Also, I recommend the RGM No 50 Palette knife. You can get detail as well as broad strokes.
We sell the Paint Saver Palette. This is a product I personally endorse because my paints are always ready. During my workshops, I spend a lot of time just getting people organized so they don't have to fight their equipment when they are out on location.
The Soltek is a great easel for easy set-up. I also take it when I travel because it fits into my backpack and I can carry it on the plane. It is hard to find a backpack that it fits in. I have a Kelty 3100 but they don't make it any more. I am looking for a replacement. I will let you know when I find one.
Oops - I let my blog go into hibernation over the winter. I apologize for that and won't let this happen again - I promise.
I just returned from my 5-day workshop at the Scottsdale Artists' School. Many of my students were from colder climates so they were very appreciative of the warm weather. The school is using one of my demos of the back of the school in their opening page where they welcome students - how cool is that?!
Speaking of the southwest - Southwest Magazine is doing a feature article on me in their June issue! It should go out to subscribers some time in May.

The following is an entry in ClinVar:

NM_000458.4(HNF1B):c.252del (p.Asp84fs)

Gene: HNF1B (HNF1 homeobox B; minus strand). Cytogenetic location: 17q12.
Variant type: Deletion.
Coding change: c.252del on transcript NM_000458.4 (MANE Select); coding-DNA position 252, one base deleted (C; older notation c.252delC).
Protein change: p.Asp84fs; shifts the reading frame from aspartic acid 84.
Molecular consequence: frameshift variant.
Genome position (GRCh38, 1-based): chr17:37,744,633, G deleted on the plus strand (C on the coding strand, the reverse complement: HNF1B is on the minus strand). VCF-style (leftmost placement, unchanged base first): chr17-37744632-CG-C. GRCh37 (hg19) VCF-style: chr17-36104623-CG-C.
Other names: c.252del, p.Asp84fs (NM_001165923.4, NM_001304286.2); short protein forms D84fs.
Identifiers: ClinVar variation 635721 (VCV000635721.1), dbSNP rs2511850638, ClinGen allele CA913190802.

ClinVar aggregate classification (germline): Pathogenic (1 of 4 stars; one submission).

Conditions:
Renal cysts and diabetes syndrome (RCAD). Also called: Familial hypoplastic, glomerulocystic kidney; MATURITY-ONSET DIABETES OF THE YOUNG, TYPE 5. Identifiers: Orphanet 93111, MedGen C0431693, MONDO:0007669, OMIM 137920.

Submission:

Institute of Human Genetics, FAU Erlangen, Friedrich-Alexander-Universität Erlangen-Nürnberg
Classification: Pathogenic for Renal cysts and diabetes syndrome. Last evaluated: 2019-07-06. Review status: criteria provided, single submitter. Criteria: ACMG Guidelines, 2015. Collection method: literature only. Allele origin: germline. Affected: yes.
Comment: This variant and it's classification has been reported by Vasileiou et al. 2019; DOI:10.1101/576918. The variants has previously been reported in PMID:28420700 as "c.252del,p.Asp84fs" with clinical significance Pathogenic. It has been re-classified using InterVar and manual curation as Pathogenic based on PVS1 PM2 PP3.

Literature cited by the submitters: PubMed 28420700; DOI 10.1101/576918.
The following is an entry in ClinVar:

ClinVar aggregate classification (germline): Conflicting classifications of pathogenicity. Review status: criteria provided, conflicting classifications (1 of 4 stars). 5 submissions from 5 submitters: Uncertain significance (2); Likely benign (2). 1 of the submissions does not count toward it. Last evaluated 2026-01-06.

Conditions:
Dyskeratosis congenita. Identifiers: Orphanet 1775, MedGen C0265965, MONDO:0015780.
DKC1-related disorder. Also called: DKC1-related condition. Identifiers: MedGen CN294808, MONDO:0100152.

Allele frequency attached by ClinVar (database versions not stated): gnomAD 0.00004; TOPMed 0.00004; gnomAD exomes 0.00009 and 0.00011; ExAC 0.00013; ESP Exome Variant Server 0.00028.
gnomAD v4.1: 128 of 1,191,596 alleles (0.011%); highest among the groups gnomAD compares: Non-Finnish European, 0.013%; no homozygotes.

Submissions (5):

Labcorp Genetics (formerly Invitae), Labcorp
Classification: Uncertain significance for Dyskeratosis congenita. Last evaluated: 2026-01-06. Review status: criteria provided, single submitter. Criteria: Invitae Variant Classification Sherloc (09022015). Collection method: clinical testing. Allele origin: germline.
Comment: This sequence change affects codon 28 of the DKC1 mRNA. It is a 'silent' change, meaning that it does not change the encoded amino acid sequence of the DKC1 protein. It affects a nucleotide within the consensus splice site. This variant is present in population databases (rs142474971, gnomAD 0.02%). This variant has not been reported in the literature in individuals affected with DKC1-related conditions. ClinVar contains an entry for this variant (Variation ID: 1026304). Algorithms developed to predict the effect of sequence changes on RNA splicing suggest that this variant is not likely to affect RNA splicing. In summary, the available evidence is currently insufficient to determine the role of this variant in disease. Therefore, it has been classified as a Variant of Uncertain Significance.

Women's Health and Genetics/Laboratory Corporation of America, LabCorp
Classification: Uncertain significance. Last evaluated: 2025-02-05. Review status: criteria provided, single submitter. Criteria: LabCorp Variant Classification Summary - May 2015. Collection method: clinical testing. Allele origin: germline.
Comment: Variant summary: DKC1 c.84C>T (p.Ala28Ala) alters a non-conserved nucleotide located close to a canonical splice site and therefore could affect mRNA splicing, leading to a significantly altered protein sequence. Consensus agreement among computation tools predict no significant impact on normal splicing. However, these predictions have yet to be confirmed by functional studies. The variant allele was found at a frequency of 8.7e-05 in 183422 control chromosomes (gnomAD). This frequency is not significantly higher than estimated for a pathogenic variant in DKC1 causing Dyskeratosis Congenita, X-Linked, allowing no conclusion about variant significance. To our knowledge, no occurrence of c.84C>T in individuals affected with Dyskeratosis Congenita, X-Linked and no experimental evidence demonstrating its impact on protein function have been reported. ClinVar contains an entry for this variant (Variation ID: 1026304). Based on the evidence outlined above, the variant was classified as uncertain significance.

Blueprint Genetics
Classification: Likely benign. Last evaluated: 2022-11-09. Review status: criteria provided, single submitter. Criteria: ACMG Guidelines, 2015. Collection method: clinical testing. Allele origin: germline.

Here is the demonstration of the school that will be featured in the opening page of next year's catalog. (It is a picture of the painting on my easel with the school scene in the background). This was my fourth year teaching there and I plan to return again next year around the same time. Come join me in Scottsdale for spring training and take my 5-day workshop next year.
Here are some of the perks:
1. Gallery Walk on Thursday with some of the best galleries in the country participating. (Legacy and Overland to name a few)
2. Someone from Legacy Gallery will give a talk on Tuesday morning about submitting to galleries and answer general questions you may have about gallery representation.
3. The school has "Thirsty Thursday" where they provide food and beverages (both alcoholic and non). This is an opportunity to meet with other students and teachers who were there during the past week.
3. Free model sessions on Monday and Wednesday evening if you are up to it.
Below in the slide show, are some more pictures from Scottsdale, including my mudhead (no features - just color notes) demo.
In the past few months, I have been on both sides of the "easel." In September, I was one of three judges for the First Mendocino Open Paint Out (MOPO). All judges had to come to consensus before awarding prizes. By participating, I realized how many of the artists came very close to receiving an award. This experience reminded me how subjective judging can be.
I was also able to paint at this event and here is one of my paintings, "Mendocino Garden – 12" x 9".